• Everything takes longer than you think! It took some time to get our project application completed and then to get it through the technical appraisal.  One of the difficulties was the need to get three quotes from competent contractors.
  • We tried to ensure we got the best advice about this type of technology, but the number of experts with relevant experience is quite limited. Be prepared to change your approach as better ways of doing things can become available.
  • Make sure you have a good understanding of:
    • the needs of your visitors
    • what you want to achieve
    • what can and cannot be delivered through the chosen technology
    • the gaps in your knowledge
    • the practical, technical and intellectual and human resources you will need.
  • Communication with contractors can be frustrating at times, especially if you are unsure what issues you need to address or what questions to ask. During development all sorts of barriers and constraints became apparent and we had to resolve these as we went along. A longer period to develop an action plan with the contractor would have been extremely useful, but the procurement rules of our funders did not allow for such development work to take place.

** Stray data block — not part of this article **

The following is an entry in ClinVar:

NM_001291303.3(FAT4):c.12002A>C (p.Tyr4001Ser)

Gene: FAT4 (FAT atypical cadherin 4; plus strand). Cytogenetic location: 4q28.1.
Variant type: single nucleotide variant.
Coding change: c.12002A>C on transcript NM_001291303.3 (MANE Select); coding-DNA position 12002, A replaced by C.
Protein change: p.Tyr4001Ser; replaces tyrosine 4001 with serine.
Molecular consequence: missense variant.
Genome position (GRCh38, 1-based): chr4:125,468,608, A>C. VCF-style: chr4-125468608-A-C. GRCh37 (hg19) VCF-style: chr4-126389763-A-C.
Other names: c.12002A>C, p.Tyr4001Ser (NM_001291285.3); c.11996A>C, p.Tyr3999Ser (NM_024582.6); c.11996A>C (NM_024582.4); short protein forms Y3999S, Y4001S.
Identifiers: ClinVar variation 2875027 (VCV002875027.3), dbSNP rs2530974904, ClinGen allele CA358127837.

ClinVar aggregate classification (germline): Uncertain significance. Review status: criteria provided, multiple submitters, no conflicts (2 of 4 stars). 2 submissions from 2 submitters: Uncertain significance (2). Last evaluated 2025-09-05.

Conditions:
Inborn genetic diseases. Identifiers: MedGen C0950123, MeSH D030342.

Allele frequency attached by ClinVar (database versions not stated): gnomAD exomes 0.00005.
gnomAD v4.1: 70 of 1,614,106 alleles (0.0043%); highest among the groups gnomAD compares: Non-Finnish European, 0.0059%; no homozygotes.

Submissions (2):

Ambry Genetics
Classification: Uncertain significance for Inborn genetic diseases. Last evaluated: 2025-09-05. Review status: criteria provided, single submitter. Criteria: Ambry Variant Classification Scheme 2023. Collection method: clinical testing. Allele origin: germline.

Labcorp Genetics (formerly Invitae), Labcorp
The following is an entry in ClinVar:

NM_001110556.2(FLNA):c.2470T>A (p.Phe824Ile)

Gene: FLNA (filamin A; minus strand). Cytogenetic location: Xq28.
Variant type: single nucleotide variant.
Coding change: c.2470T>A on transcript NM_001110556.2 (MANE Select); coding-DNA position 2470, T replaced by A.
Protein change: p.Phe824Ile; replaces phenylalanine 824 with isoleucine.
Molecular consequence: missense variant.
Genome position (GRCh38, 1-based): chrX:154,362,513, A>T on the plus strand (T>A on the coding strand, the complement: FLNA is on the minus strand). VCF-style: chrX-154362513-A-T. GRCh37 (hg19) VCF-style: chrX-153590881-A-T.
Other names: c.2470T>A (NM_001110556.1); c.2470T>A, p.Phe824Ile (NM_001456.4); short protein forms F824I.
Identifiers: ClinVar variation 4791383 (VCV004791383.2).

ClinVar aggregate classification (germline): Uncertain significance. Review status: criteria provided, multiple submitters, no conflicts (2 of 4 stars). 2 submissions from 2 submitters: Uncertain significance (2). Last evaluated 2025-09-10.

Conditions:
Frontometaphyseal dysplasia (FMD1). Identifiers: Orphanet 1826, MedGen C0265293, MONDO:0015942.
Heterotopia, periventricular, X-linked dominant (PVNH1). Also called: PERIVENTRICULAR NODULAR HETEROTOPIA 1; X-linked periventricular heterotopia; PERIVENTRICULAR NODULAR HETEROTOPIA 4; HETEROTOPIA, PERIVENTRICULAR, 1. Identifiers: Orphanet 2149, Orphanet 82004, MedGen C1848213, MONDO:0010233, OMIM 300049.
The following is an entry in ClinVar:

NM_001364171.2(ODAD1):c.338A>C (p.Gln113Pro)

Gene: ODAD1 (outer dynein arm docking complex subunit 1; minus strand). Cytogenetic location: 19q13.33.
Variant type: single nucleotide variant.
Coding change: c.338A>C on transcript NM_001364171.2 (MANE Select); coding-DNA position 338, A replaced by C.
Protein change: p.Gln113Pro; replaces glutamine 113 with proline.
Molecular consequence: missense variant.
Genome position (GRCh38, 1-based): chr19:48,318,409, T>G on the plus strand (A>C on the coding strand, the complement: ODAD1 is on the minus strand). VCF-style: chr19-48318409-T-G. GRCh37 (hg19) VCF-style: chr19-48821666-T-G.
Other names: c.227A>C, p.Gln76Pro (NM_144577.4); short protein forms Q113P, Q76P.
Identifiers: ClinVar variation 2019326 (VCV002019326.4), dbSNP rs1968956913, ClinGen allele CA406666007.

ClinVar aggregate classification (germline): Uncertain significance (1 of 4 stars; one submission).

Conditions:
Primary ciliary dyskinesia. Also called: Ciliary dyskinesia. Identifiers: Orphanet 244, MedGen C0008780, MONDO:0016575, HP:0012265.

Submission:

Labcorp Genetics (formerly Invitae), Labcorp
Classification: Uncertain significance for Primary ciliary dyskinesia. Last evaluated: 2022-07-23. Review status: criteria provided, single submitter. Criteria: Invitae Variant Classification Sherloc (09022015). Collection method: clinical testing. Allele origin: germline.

• You can’t take access to Broadband and the speed of the internet connection for granted in remote rural locations.  Further investments were necessary to make the internet connection sufficiently robust to be able to update the I-Glass unit remotely.
  • It is important to coordinate the people responsible for delivering different aspects of a project – in our case software developers and building contractors.  Regular meetings were essential.